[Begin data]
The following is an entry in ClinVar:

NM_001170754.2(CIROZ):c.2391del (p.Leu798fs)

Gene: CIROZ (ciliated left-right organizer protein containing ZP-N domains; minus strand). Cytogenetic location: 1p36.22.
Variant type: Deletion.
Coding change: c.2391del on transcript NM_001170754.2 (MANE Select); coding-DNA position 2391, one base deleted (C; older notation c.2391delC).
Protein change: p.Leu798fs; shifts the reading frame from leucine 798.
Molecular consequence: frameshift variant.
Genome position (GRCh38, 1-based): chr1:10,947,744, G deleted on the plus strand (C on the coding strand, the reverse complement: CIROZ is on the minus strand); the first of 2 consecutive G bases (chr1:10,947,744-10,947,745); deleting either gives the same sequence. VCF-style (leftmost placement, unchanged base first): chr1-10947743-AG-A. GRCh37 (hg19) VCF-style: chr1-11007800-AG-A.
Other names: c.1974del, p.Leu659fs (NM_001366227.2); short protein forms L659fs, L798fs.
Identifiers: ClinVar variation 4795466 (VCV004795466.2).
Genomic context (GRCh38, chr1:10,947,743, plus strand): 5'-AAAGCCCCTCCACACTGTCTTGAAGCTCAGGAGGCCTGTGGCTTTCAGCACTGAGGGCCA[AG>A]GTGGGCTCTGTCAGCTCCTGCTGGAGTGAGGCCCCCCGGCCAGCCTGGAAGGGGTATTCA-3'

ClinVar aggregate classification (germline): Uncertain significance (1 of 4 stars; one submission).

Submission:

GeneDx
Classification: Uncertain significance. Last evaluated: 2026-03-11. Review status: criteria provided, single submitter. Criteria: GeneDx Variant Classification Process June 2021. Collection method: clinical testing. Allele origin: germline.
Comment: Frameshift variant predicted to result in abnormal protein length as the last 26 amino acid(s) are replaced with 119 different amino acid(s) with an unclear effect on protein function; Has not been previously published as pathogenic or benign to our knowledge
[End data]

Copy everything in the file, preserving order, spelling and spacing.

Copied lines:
The following is an entry in ClinVar:

NM_001170754.2(CIROZ):c.2391del (p.Leu798fs)

Gene: CIROZ (ciliated left-right organizer protein containing ZP-N domains; minus strand). Cytogenetic location: 1p36.22.
Variant type: Deletion.
Coding change: c.2391del on transcript NM_001170754.2 (MANE Select); coding-DNA position 2391, one base deleted (C; older notation c.2391delC).
Protein change: p.Leu798fs; shifts the reading frame from leucine 798.
Molecular consequence: frameshift variant.
Genome position (GRCh38, 1-based): chr1:10,947,744, G deleted on the plus strand (C on the coding strand, the reverse complement: CIROZ is on the minus strand); the first of 2 consecutive G bases (chr1:10,947,744-10,947,745); deleting either gives the same sequence. VCF-style (leftmost placement, unchanged base first): chr1-10947743-AG-A. GRCh37 (hg19) VCF-style: chr1-11007800-AG-A.
Other names: c.1974del, p.Leu659fs (NM_001366227.2); short protein forms L659fs, L798fs.
Identifiers: ClinVar variation 4795466 (VCV004795466.2).
Genomic context (GRCh38, chr1:10,947,743, plus strand): 5'-AAAGCCCCTCCACACTGTCTTGAAGCTCAGGAGGCCTGTGGCTTTCAGCACTGAGGGCCA[AG>A]GTGGGCTCTGTCAGCTCCTGCTGGAGTGAGGCCCCCCGGCCAGCCTGGAAGGGGTATTCA-3'

ClinVar aggregate classification (germline): Uncertain significance (1 of 4 stars; one submission).

Submission:

GeneDx
Classification: Uncertain significance. Last evaluated: 2026-03-11. Review status: criteria provided, single submitter. Criteria: GeneDx Variant Classification Process June 2021. Collection method: clinical testing. Allele origin: germline.
Comment: Frameshift variant predicted to result in abnormal protein length as the last 26 amino acid(s) are replaced with 119 different amino acid(s) with an unclear effect on protein function; Has not been previously published as pathogenic or benign to our knowledge